No one doubts the challenges that Nigeria currently faces. According to the World Bank, Nigeria is blessed with 708,000SqKm of agricultural land, the second largest in Africa yet research suggests less than half of this has been exploited to produce crops and livestock to stave off hunger and poverty. Food imports into Nigeria are estimated to have grown at the rate of 11% p.a. since 1980 yet Nigeria remains the country with the largest percentage of Small holder farmers in Africa. The impact of this food deficiency is seen in Nigeria’s protein gap. 40% of the body’s dry matter is protein however, intake of animal protein is at present 4.82g/head/day as against the minimum of 35g recommended by FAO.
According to the British Council, about one fifth of the world’s 60 million out-of-school children are in Nigeria and children fortunate enough to be in school do not learn much. It is estimated that no more than 35% of Nigerians have access to modern healthcare services and the country has a housing gap of 18 million units growing at rate of 2million units annually, as noted in the report by Consolidated Discount Limited. Nigeria’s textile industry grew at 67% p.a between 1985 and 1991. By 1991 it employed 25% of manufacturing sector workers. It was eventually killed by smuggling and cheap imports. In the period 1970-2010, there has been a steady decline in the quality and quantity of public services, and expenditures in this area are said to have yielded very poor returns.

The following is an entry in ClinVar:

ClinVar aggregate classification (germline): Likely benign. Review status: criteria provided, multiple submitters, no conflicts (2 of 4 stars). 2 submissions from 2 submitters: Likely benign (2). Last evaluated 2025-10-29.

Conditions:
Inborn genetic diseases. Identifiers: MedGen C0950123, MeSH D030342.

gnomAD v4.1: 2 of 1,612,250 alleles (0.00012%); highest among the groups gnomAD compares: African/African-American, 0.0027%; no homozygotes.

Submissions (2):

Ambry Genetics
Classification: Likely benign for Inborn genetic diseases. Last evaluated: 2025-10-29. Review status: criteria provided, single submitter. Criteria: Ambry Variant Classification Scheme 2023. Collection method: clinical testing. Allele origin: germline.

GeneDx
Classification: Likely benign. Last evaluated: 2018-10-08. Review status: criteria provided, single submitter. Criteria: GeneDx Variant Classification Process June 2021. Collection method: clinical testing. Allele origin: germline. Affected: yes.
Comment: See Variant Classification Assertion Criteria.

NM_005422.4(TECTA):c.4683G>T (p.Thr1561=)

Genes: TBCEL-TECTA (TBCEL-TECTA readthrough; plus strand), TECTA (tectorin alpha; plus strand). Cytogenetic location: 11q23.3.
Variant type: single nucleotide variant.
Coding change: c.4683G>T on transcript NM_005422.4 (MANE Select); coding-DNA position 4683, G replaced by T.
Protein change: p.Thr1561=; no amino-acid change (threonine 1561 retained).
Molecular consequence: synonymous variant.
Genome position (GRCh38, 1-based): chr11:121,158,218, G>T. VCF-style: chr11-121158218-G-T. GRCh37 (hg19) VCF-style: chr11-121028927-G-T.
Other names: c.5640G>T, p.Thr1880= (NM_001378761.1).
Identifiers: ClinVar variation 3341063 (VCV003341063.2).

Nigeria can be described as the proverbial shoemaker whose children go about barefoot, which is something of a disgrace. Her citizens that ought to be primary beneficiaries of her rich endowments appear to benefit the least from what she is blessed with and nations that once looked up to Nigeria (in 1960) but which have since surpassed her (in their ability to provide for their own), now shake their heads at her in disgust. How did Nigeria become such a disgrace? According to a public affairs commentator, “It has become almost a mantra or a pre-recorded message with most Nigerians that corruption is the main problem with Nigeria.” However, according to Chinua Achebe, “the trouble with Nigeria is simply and squarely a failure of leadership.” Did one cause the other? Are they two sides of one coin? Are these two separate problems Nigeria is plagued with? In this article, we examine why Nigeria is in the disgraceful situation in which she now finds herself despite her natural endowments. We examine what corruption means in the context of leadership and conclude with a new definition of the mess the country is mired in from decades of bad governance.